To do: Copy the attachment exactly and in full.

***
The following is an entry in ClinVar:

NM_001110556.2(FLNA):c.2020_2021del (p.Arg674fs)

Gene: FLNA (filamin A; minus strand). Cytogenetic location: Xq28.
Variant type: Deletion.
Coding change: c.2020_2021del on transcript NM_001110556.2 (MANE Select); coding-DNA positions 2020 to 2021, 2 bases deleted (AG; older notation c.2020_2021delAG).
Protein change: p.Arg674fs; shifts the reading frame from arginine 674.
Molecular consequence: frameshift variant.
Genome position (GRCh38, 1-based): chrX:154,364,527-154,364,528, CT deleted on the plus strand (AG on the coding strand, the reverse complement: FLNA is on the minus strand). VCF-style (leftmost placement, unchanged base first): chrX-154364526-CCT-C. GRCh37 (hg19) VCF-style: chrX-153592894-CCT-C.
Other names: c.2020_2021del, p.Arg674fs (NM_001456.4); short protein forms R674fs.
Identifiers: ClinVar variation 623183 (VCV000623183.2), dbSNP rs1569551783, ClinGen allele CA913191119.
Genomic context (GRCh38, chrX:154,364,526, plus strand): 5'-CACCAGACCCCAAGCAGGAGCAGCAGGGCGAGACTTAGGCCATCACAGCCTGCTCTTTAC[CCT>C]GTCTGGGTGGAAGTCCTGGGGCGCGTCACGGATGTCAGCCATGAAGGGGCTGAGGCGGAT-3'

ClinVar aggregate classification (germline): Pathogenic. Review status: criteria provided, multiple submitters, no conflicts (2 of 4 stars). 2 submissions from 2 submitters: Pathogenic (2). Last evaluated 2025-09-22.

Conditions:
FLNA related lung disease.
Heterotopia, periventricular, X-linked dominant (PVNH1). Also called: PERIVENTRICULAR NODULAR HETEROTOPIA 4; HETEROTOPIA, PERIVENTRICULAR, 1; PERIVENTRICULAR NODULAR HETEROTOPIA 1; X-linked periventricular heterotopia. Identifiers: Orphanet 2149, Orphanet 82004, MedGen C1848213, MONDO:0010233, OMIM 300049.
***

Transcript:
The following is an entry in ClinVar:

NM_001110556.2(FLNA):c.2020_2021del (p.Arg674fs)

Gene: FLNA (filamin A; minus strand). Cytogenetic location: Xq28.
Variant type: Deletion.
Coding change: c.2020_2021del on transcript NM_001110556.2 (MANE Select); coding-DNA positions 2020 to 2021, 2 bases deleted (AG; older notation c.2020_2021delAG).
Protein change: p.Arg674fs; shifts the reading frame from arginine 674.
Molecular consequence: frameshift variant.
Genome position (GRCh38, 1-based): chrX:154,364,527-154,364,528, CT deleted on the plus strand (AG on the coding strand, the reverse complement: FLNA is on the minus strand). VCF-style (leftmost placement, unchanged base first): chrX-154364526-CCT-C. GRCh37 (hg19) VCF-style: chrX-153592894-CCT-C.
Other names: c.2020_2021del, p.Arg674fs (NM_001456.4); short protein forms R674fs.
Identifiers: ClinVar variation 623183 (VCV000623183.2), dbSNP rs1569551783, ClinGen allele CA913191119.
Genomic context (GRCh38, chrX:154,364,526, plus strand): 5'-CACCAGACCCCAAGCAGGAGCAGCAGGGCGAGACTTAGGCCATCACAGCCTGCTCTTTAC[CCT>C]GTCTGGGTGGAAGTCCTGGGGCGCGTCACGGATGTCAGCCATGAAGGGGCTGAGGCGGAT-3'

ClinVar aggregate classification (germline): Pathogenic. Review status: criteria provided, multiple submitters, no conflicts (2 of 4 stars). 2 submissions from 2 submitters: Pathogenic (2). Last evaluated 2025-09-22.

Conditions:
FLNA related lung disease.
Heterotopia, periventricular, X-linked dominant (PVNH1). Also called: PERIVENTRICULAR NODULAR HETEROTOPIA 4; HETEROTOPIA, PERIVENTRICULAR, 1; PERIVENTRICULAR NODULAR HETEROTOPIA 1; X-linked periventricular heterotopia. Identifiers: Orphanet 2149, Orphanet 82004, MedGen C1848213, MONDO:0010233, OMIM 300049.